Patriot War of 1837

The Canadian Rebellion

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John W. Little

Excerpt from "William Lyon Mackenzie's flight after the Battle of Windmill"
Newspaper clippings, Town of Orleans archives, La Fargeville, New York

John W Little of Cape Vincent New York was the Hunter Lodge Secretary, and underground Railway Depot Master in Cape Vincent New York. The following is an untold story of William Lyon Mackenzie's flight from Canada. Handed down among descendants of John W. Little. John W. Little was born in Scotland in 1807 he died 1892. His wife Elizabeth Filomila Dickey born 1814 died 1892.

Elizabeth Dickey Little, wife of lodge secretary, relates incidents as a participant. The original transcript was in the possession of Mrs. Harriet T Montague, her great-granddaughter at the time.

Mackenzie entered Canadian political strife as editor of the Colonial Advocate at York (Toronto) in the 1820s, bitterly attacking the dominance of United Empire Loyalists. Elected to the legislature five times, once by every vote of his district but one vote. He was each time expelled until seated by the how government. He became the first mayor of Toronto in 1834, and three years later engaged in the revolutionary preparations leading to armed encounter between the patriots and militia on December 5 1837.

The story of Mackenzie's flight after the Battle at Windmill as told by Elizabeth Dickey Little on her golden wedding anniversary to her grand daughter, Harriet Antoinette Terry, records an important incident in his stormy life not contained in most accounts on Mackenzie.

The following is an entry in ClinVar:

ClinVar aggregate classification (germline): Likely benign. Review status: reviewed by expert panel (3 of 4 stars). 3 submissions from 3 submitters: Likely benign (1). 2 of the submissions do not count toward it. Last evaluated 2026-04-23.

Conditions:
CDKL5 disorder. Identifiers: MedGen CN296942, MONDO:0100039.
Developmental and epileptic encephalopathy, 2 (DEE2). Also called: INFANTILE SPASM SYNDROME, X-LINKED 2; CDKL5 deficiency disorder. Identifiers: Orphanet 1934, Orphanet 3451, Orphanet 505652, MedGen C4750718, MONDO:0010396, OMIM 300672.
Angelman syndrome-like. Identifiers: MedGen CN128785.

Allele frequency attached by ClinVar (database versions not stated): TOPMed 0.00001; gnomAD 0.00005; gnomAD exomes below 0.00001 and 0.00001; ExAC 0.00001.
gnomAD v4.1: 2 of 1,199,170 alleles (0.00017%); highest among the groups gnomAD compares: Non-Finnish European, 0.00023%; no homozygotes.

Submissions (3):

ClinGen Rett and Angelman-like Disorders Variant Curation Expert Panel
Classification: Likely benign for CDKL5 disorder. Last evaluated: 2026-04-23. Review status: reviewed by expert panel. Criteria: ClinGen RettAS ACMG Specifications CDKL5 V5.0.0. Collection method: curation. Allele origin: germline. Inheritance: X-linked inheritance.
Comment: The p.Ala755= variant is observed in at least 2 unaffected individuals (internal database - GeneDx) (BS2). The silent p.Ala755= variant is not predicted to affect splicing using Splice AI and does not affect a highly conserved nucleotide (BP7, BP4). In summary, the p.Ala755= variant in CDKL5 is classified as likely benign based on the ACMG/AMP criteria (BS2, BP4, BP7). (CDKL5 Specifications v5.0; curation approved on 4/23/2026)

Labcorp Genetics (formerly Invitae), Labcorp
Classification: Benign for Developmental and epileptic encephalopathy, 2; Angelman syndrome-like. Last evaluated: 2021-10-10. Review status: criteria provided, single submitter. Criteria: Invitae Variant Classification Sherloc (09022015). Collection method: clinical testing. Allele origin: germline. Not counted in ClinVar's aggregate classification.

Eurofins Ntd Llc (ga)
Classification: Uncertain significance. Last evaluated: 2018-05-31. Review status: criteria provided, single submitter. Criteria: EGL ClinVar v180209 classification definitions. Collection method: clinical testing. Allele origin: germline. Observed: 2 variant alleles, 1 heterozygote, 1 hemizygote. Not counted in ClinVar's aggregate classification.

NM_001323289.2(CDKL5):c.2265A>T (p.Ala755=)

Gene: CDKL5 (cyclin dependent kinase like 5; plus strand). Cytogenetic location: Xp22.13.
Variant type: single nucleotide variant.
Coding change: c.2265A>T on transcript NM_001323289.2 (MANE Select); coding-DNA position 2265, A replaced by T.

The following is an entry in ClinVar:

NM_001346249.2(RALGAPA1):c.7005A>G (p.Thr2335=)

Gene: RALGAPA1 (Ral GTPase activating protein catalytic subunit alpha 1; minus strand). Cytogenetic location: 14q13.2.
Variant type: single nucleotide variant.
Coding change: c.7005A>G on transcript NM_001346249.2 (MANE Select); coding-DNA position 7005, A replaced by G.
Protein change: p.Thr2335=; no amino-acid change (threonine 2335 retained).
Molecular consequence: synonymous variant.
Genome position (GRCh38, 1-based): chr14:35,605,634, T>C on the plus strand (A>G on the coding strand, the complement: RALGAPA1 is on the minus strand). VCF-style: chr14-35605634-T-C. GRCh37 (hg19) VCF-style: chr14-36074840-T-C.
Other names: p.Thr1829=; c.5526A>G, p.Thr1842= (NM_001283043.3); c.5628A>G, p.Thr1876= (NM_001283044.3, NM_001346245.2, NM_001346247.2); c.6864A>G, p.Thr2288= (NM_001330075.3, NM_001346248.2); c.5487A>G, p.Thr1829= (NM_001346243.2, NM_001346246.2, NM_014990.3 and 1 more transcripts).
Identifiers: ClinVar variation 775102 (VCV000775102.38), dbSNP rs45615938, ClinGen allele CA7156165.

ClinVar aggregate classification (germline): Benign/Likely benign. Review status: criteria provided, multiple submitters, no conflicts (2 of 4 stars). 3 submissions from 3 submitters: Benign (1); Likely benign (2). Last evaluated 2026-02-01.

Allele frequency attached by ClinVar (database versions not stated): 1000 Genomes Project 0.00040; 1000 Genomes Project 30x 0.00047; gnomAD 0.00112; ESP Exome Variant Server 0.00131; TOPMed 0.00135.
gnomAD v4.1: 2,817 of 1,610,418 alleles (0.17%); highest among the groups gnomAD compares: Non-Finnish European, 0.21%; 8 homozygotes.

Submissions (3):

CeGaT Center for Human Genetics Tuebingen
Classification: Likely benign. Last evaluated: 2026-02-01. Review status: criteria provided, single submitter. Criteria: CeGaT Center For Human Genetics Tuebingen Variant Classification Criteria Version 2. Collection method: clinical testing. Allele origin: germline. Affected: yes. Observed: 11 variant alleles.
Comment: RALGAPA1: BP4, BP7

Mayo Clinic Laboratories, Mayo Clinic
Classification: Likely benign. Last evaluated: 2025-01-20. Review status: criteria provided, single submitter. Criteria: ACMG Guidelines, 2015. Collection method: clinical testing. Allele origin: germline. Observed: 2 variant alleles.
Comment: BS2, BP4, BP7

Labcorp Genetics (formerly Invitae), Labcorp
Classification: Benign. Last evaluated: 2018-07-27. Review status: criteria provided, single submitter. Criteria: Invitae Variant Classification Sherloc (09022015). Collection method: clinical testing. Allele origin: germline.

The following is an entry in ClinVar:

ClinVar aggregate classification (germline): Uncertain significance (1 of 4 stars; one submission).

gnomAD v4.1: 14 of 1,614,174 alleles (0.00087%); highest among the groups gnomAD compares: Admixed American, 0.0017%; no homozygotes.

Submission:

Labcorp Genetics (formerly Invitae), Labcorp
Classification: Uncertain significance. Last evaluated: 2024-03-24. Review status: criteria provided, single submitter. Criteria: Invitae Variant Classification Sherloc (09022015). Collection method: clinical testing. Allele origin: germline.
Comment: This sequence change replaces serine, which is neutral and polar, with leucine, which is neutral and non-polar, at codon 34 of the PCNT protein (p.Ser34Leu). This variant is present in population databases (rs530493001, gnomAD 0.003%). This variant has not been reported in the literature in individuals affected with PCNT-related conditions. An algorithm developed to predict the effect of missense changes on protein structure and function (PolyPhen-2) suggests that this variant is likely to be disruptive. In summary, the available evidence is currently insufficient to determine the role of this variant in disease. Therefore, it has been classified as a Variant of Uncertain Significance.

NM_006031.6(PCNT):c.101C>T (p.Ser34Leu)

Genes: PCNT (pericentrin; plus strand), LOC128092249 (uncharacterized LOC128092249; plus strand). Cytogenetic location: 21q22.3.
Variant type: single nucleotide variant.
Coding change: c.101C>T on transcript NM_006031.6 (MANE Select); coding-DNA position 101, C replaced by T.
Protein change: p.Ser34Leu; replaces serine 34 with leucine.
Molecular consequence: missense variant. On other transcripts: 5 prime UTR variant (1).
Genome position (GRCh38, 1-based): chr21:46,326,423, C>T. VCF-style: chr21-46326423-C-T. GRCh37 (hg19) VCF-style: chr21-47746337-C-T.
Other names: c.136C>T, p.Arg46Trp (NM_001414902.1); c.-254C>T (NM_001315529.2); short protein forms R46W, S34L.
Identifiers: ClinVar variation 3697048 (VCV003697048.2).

John W. Little the great grand father, a resident of cape Vincent was a member of the group of Americans who furnished arms and ammunition to the Canadian patriots and subsequently aided slaves to Canada. He was secretary of the Hunter Lodge and as such kept up correspondences with General Niles Szoltereky von Schultz the Polish military officer who commanded the patriot invaders at the Windmill flight and Mackenzie. Mrs. Little told her children that von Schultz writing was like a "copper plate engraving."

Of these writers she said " One who escaped from Canada came to the little home and was hidden in the partition when officers came." Von Schultz was condemned and hanged in the ditch of the moat at Fort Henry, Kingston, a fact that determines the fugitive as Mackenzie. The Carpenters were putting up a closet when the search was made, their presence aiding in concealing the liberator Mackenzie.

Next day Mackenzie donned the dress of Molly Brown Dickey Little, who was visiting at Cape Vincent and accompanied by Elizabeth Little and her thirteen month old baby, Mackenzie thus disguised, set out in a two seated carriage ostensibly for Henderson Harbor, former home of Molly Little. " Mackenzie left on way," Mrs. Little told her children without revealing the details of his leave taking.